The earnings of Europe’s four main reinsurers fell over the 9 months of this year, compared to the same period in 2021.
The Fitch Ratings said that this was because of higher natural catastrophe losses, weaker investment returns, and reserve strengthening.
On average, it said that Munich Re, Swiss Re, Hannover Re, and SCOR showed double-digit premium growth in property and casualty reinsurance on the back of rising prices, rising demand and an increased risk appetite.
It also said that the growth ambitions have been backed by a very strong capital adequacy in 2022 following a rise in interest rates.
The main European reinsurers reported a decline in net income return on equity of 6pp to 3% on average for 9M2022. However, differences in risk appetite and steering led to a wide variation of results among the four.
High natural catastrophe claims, write-downs on equity investments and the strengthening of reserves due to high claims inflation were the drivers of the deterioration in earnings.
Life and health reinsurance showed a stronger technical result at all four peers, partly due to lower Covid-19-related mortality claims.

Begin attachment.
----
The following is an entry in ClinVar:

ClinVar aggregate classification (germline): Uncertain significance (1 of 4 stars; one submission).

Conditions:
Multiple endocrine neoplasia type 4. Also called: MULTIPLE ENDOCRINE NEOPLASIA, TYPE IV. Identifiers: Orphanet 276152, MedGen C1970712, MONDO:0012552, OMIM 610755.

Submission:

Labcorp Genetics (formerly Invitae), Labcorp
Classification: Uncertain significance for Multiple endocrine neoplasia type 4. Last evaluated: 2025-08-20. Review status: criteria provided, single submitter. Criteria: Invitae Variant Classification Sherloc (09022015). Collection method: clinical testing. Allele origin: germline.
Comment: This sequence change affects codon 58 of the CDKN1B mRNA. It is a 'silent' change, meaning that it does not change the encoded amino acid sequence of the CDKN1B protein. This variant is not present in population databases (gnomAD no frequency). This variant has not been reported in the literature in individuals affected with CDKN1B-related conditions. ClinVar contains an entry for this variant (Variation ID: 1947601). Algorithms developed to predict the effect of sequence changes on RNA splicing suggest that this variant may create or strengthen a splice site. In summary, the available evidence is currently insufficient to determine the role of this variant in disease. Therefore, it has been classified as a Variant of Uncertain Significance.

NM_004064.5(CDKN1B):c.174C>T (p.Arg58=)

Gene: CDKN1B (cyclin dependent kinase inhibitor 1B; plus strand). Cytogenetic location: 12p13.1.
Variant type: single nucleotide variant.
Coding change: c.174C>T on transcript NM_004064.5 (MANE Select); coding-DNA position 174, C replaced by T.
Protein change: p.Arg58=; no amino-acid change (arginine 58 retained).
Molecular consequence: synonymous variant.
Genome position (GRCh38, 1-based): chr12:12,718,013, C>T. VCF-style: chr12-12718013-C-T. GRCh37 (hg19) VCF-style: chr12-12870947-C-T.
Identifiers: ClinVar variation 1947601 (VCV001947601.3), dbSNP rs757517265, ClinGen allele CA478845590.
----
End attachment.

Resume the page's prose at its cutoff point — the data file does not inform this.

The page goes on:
All four reinsurers benefitted from higher prices in non-life reinsurance and most reported double-digit premium growth in 9M2022 – except for Swiss Re, which took a more cautious stance on certain quota-share treaties as it deemed their pricing to be insufficient.
Life and health reinsurance activities improved earnings due to a better technical result, including lower Covid-19-related mortality claims.
Fitch has maintained its ‘neutral’ fundamental sector outlook for global reinsurance to reflect an expectation that the sector’s underlying financial performance will be broadly stable in 2023 with rising prices and higher reinvestment yields compensating for increasing claims inflation and lower asset values.
All reinsurers were affected by Hurricane Ian, which hit Florida recently. Despite this, it said that it was maintaining its ‘neutral fundamental sector outlook’ for global reinsurance. Due to what it called a ‘broadly stable underlying level of profitability’ next year.
Price increases and rising reinvestment yields will help to offset higher claims inflation, more expensive retrocession cover and lower asset values.